Jen Glantz is a "Professional Bridesmaid" and the founder of Bridesmaid for Hire. She's the author of All My Friends Are Engaged and frequently wears old bridesmaid dresses to the grocery store and on first dates. For her Brides.com column, Jen answers a fellow bridesmaid's burning question: "Can I say no to the bride?"
When you're a bridesmaid, you may start to notice that suddenly the bride — who was once a good friend of yours or a close member of your family — seems to have turned into the ultimate, non-stop, Pinterest-obsessed wedding planner, sending you a list of requests, events to attend, and things to buy. Some things, like purchasing the bridesmaid dress or trying to make it to the bachelorette party are expected, whereas others (like chipping in $100 each to fund the bridal shower or buying a pair of $250 shoes to wear underneath a long chiffon dress that no one will ever see) are frustrating.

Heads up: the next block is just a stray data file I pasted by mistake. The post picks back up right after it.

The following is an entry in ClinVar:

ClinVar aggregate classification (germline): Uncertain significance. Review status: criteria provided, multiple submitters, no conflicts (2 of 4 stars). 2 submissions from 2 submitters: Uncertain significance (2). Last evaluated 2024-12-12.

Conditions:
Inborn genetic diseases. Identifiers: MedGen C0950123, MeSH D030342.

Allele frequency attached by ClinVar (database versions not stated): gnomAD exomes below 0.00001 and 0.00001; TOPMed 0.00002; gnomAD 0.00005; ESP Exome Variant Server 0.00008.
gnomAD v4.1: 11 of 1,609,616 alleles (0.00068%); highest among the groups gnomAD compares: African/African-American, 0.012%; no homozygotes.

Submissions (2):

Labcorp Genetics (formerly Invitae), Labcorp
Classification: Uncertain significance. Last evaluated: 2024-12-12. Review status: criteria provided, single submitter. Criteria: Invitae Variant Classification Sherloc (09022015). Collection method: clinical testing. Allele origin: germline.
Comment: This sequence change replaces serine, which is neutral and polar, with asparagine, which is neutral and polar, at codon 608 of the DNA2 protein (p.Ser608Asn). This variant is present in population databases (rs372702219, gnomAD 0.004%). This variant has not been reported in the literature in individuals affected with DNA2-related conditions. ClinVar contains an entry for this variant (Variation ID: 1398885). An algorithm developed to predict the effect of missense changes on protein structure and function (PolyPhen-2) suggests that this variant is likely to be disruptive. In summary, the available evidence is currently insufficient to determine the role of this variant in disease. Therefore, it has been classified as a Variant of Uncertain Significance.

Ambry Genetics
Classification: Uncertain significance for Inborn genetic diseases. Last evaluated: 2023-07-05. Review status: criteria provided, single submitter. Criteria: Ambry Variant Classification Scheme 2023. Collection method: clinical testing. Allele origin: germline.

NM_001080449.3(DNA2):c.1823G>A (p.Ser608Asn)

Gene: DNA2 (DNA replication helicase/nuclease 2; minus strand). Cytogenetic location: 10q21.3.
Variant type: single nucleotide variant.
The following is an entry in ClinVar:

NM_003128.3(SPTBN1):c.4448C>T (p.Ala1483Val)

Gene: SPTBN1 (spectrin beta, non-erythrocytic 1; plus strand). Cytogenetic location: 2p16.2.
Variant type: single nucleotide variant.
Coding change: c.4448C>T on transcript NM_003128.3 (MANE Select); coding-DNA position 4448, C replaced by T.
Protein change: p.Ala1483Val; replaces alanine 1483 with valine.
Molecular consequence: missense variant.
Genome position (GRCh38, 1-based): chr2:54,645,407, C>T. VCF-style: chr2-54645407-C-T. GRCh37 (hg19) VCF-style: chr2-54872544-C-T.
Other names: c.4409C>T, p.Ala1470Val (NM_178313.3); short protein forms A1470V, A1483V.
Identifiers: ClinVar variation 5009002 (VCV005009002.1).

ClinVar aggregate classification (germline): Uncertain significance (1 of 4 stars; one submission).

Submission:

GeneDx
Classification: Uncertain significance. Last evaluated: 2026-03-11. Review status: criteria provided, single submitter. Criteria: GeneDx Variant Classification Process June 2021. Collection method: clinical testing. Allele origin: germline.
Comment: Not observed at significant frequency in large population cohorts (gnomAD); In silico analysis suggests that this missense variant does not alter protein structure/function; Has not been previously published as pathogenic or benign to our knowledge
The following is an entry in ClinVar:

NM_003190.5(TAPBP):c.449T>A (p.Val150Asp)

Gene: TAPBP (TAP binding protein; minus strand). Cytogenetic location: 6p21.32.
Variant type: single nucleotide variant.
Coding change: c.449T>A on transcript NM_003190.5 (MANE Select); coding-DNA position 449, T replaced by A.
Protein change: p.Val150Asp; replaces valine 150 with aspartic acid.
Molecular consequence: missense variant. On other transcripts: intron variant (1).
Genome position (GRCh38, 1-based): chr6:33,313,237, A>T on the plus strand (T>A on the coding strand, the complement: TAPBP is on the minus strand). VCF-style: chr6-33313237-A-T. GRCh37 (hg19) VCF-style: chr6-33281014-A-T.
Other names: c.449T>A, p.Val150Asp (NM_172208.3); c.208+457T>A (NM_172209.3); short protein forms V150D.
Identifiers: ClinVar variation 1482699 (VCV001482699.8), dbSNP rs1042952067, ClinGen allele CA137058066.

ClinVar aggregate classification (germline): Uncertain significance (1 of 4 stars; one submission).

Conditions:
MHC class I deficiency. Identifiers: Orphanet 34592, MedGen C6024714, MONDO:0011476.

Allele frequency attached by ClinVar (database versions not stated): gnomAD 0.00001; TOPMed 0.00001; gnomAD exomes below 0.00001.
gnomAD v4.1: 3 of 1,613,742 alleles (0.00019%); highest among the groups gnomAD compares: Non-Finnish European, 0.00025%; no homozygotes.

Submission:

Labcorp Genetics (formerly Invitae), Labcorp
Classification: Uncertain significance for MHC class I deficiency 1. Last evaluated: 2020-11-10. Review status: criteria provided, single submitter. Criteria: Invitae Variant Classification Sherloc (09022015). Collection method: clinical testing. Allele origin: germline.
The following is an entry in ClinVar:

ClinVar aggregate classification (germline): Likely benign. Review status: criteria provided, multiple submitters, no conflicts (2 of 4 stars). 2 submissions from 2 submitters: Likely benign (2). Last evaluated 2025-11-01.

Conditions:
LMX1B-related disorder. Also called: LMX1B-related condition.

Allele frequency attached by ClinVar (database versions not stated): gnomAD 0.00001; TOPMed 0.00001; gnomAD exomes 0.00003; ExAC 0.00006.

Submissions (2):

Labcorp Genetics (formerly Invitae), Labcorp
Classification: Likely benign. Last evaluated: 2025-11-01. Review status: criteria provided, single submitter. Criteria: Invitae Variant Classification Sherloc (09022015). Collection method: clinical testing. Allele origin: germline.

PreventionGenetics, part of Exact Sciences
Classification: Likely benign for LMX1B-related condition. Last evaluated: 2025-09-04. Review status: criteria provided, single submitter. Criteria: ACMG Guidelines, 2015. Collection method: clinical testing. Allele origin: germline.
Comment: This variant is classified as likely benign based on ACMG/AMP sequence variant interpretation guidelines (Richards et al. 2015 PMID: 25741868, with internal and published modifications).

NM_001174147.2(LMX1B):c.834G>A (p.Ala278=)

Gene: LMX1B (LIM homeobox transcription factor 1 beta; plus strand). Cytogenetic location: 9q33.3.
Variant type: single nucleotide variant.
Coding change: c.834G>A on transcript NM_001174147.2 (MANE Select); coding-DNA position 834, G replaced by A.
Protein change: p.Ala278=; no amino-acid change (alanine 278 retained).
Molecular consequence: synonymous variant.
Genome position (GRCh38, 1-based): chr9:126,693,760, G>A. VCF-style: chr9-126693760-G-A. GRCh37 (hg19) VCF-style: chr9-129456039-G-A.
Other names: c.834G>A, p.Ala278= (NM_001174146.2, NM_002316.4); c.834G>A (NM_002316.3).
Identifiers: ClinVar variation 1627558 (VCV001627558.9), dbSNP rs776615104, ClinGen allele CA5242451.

Like you would to your friend or family member in the real (non-wedding-planning world), it's perfectly okay to say no to the bride. But, before doing so, try to understand her request and come up with a solution. If she wants you to shell out more money than you can afford to attend her European bachelorette party, let her know you'll make it up to her by planning a night out for the two of you when she gets back home. If she's asking you to take care of a grocery list of tasks without asking you beforehand if you have the time or budget to do so, pull her aside and let her know you're happy to help with what you can and reach out to the bridal party to see if they can pick up the rest.
Wedding planning makes everyone go a little crazy at times, so before saying the big "NO!" take a step back and see how you can compromise — and how you can salvage your friendship with a few solutions.